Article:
SCOTTSDALE, Ariz. — Chances are, Nick Saban’s scorecard at the WM Phoenix Open’s Annexus Pro-Am Wednesday could have looked the same as the number of times he acknowledged “Roll Tide!” and “Go Coach!” cheers from the crowd at TPC Scottsdale.
Or his stroke count could have resembled the number of selfies he took with fans and autographs he signed.
Saban was in the Phoenix area to play some golf, roughly a month after retiring from coaching football. He’s enjoying his recent retirement by doing things he didn’t have much time for when working his way to national championships at Alabama and LSU, and one of those perks was a chance to work on his game.
“It’s great to meet a new sort of group of people and be associated with events like this, where you have a lot of fun. You know, I love coaching. I love trying to help create value for players. But you know, it was inevitable at some point in time that I was gonna have to do something else,” Saban said, stopping for a chat between the 17th and 18th holes. “And now hopefully, I can help the game and college football even more in retirement than before and do a lot of other things to start the next chapter of your life.
“I don’t want to really quit work, I just didn’t want to work all the time,” Saban added.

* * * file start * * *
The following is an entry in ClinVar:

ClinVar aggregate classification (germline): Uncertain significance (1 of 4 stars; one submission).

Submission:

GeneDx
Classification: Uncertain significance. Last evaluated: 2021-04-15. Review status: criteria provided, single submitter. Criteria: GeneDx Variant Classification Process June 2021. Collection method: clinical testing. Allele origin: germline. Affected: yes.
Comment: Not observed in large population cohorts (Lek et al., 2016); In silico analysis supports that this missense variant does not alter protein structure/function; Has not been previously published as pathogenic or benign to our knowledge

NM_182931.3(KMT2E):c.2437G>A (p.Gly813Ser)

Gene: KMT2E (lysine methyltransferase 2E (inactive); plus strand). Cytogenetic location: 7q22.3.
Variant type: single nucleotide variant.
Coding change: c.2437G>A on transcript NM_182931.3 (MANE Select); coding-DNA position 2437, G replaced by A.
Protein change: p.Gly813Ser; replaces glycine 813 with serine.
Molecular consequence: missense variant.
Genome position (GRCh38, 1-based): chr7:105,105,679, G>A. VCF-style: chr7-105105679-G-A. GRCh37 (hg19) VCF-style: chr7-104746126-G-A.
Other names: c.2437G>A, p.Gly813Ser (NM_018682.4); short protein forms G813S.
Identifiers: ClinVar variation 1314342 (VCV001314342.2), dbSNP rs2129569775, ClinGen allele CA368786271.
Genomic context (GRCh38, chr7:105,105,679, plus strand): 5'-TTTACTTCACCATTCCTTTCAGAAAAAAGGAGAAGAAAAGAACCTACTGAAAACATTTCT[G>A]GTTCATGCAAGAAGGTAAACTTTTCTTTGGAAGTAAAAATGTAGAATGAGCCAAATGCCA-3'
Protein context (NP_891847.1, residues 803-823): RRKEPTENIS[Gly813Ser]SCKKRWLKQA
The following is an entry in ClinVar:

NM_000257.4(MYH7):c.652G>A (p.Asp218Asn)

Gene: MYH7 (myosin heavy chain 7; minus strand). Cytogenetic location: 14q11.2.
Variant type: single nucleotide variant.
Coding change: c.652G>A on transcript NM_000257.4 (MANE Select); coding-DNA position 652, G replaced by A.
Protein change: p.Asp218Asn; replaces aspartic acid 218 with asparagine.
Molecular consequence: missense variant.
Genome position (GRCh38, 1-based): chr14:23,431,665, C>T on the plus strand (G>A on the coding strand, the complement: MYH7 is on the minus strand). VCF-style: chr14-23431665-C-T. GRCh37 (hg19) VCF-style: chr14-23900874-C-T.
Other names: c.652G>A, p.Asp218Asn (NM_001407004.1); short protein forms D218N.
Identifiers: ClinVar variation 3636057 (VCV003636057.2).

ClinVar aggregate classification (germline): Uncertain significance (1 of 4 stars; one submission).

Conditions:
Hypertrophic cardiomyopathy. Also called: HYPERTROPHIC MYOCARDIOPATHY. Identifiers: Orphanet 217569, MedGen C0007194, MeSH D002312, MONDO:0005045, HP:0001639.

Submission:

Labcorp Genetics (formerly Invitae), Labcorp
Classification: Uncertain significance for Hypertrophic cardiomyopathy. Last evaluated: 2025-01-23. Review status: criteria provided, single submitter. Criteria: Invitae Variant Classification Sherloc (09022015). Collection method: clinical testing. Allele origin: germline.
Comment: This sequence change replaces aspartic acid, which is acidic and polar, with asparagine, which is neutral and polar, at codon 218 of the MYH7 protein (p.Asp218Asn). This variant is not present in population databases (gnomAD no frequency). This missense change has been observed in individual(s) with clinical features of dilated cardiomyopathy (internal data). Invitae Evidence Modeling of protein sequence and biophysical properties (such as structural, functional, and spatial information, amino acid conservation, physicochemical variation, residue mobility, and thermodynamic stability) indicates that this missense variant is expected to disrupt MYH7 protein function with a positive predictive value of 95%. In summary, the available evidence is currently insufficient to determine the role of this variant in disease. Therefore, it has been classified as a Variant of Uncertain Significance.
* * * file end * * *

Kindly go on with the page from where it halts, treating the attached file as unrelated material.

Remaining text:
Sure enough, later in the day it was announced that Saban, one of the most accomplished coaches in college football history, is joining ESPN. He will work primarily as an analyst on the set of the network’s College GameDay program, but also will be part of ESPN’s NFL Draft and SEC Media Days coverage.
— Golf Today (@GCGolfToday) February 7, 2024
One could argue that it was a lot of work for the 72-year-old Saban to hit his golf shot, and often, instead of joining his foursome on the walk from the tee down the fairways, stroll over to where fans shouted for autographs and photos. But Saban seemed to enjoy it all, and there was no doubt he was one of the most popular celebrities of the morning at the pro-am.
Even if heavy rain put a stop to the tournament soon after Saban and his group made the turn from the first nine holes to the back nine.
The shouts of encouragement and otherwise (“Go Vols!” for Tennessee) began immediately after Saban teed off at the 10th hole to start his morning.